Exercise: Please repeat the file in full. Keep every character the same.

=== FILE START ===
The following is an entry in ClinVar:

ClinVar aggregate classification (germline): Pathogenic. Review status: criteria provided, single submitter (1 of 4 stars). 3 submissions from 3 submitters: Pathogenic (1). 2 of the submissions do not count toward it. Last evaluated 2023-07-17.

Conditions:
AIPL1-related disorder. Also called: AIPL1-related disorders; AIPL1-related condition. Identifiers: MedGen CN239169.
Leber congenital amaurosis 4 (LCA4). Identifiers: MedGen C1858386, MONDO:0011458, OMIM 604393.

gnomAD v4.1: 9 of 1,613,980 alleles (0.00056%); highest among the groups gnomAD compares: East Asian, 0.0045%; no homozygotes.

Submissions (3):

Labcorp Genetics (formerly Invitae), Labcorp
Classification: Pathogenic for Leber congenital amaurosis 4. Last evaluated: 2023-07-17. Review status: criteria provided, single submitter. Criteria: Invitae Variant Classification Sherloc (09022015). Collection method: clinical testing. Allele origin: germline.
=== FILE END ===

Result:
The following is an entry in ClinVar:

ClinVar aggregate classification (germline): Pathogenic. Review status: criteria provided, single submitter (1 of 4 stars). 3 submissions from 3 submitters: Pathogenic (1). 2 of the submissions do not count toward it. Last evaluated 2023-07-17.

Conditions:
AIPL1-related disorder. Also called: AIPL1-related disorders; AIPL1-related condition. Identifiers: MedGen CN239169.
Leber congenital amaurosis 4 (LCA4). Identifiers: MedGen C1858386, MONDO:0011458, OMIM 604393.

gnomAD v4.1: 9 of 1,613,980 alleles (0.00056%); highest among the groups gnomAD compares: East Asian, 0.0045%; no homozygotes.

Submissions (3):

Labcorp Genetics (formerly Invitae), Labcorp
Classification: Pathogenic for Leber congenital amaurosis 4. Last evaluated: 2023-07-17. Review status: criteria provided, single submitter. Criteria: Invitae Variant Classification Sherloc (09022015). Collection method: clinical testing. Allele origin: germline.